I think we all agree that scanning arbitrary HTML pages
for download links is not a good idea and we need to
transition away from this towards a more reliable system.

Here's an approach that would work to start the transition
while not breaking old tools (sketching here to describe the
basic idea):

Limiting scans to download_url
------------------------------

Installers and similar tools preferably no longer scan the all
links on the /simple/ index, but instead only look at
the download links (which can be defined in the package
meta data) for packages that don't host files on PyPI.

Going only one level deep
-------------------------

If the download links point to a meta-file named
"<packagename>-<version>-downloads.html#<sha256-hashvalue>",
the installers download that file, check whether the
hash value matches and if it does, scan the file in
the same way they would parse the /simple/ index page of
the package - think of the downloads.html file as a symlink
to extend the search to an external location, but in a
predefined and safe way.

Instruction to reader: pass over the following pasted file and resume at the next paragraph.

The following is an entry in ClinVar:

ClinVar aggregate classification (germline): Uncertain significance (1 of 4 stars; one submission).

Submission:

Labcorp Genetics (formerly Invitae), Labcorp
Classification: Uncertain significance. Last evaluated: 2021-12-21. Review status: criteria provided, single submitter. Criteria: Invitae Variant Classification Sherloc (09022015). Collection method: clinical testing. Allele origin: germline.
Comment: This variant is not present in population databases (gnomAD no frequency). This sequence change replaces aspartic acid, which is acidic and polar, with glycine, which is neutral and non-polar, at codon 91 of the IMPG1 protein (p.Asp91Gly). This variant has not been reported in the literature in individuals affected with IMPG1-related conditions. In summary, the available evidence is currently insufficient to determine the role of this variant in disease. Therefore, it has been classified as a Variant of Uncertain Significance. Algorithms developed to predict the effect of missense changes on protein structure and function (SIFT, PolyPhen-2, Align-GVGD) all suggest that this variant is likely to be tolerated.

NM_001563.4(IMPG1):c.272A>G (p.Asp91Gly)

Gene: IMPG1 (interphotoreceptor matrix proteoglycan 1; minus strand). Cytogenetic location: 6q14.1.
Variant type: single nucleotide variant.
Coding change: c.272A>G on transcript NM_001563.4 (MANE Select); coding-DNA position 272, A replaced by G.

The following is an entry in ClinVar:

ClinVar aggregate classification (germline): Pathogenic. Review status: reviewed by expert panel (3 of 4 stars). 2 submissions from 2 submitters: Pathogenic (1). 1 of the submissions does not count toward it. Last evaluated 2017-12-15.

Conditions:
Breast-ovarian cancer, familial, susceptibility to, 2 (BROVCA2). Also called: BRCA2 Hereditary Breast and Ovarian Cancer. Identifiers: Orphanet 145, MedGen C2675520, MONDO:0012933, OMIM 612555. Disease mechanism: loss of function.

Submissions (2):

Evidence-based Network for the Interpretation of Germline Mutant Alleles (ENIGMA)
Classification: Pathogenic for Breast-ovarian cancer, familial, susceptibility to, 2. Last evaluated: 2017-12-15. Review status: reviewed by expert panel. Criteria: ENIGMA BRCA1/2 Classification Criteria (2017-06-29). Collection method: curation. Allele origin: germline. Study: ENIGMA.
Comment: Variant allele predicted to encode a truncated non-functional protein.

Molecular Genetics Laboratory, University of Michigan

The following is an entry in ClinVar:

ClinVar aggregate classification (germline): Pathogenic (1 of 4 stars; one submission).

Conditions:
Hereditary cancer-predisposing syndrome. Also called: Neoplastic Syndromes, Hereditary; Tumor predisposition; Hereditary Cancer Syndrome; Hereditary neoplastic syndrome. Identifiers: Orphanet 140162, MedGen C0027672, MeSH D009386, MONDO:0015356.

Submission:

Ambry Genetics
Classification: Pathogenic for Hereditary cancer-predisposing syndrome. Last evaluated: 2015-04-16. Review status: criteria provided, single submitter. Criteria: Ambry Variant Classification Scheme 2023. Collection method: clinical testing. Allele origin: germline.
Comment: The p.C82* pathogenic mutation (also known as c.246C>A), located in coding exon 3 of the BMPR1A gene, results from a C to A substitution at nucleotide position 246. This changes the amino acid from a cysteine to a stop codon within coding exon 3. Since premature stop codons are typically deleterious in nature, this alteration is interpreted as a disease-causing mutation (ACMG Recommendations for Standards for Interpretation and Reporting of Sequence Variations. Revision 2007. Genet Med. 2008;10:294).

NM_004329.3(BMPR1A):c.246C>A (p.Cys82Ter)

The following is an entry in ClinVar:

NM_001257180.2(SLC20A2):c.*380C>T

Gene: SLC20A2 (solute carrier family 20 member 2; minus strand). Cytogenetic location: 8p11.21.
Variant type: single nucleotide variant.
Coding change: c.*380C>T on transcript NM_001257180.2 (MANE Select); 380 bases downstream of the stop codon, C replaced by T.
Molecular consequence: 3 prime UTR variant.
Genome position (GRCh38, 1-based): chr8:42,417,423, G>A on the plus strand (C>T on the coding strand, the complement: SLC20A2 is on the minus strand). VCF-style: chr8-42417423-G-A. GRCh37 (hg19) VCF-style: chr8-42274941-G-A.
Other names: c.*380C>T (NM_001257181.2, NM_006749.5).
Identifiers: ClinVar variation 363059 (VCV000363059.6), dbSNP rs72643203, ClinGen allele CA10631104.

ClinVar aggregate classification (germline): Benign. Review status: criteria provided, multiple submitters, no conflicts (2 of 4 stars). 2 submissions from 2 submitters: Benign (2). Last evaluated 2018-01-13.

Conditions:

Comments
--------

* The creation of the downloads.html file is left to the
  package owner (we could have a tool to easily create it).

* Since the file would use the same format as the PyPI
  /simple/ index directory listing, installers would be
  able to verify the embedded hash values (and later
  GPG signatures) just as they do for files hosted directly
  on PyPI.

* The URL of the downloads.html file, together with the
  hash fragment, would be placed into the setup.py
  download_url variable. This is supported by all recent
  and not so recent Python versions.

* No changes to older Python versions of distutils are
  necessary to make this work, since the download_url
  field is a free form field.

* No changes to existing distutils meta data formats are
  necessary, since the download_url field has always
  been meant for download URLs.

* Installers would not need to learn about a new meta
  data format, because they already know how to parse
  PyPI style index listings.

* Installers would prefer the above approach for downloads,
  and warn users if they have to revert back to the old
  method of scanning all links.

* Installers could impose extra security requirements,
  such as only following HTTPS links and verifying
  all certificates.

* In a later phase of the transition we could have
  PyPI cache the referenced distribution files locally
  to improve reliability. This would turn the push
  strategy for uploading files to PyPI into a pull
  strategy for those packages and make things a lot
  easier to handle for package maintainers.

What do you think ?

-- 
Marc-Andre Lemburg
eGenix.com

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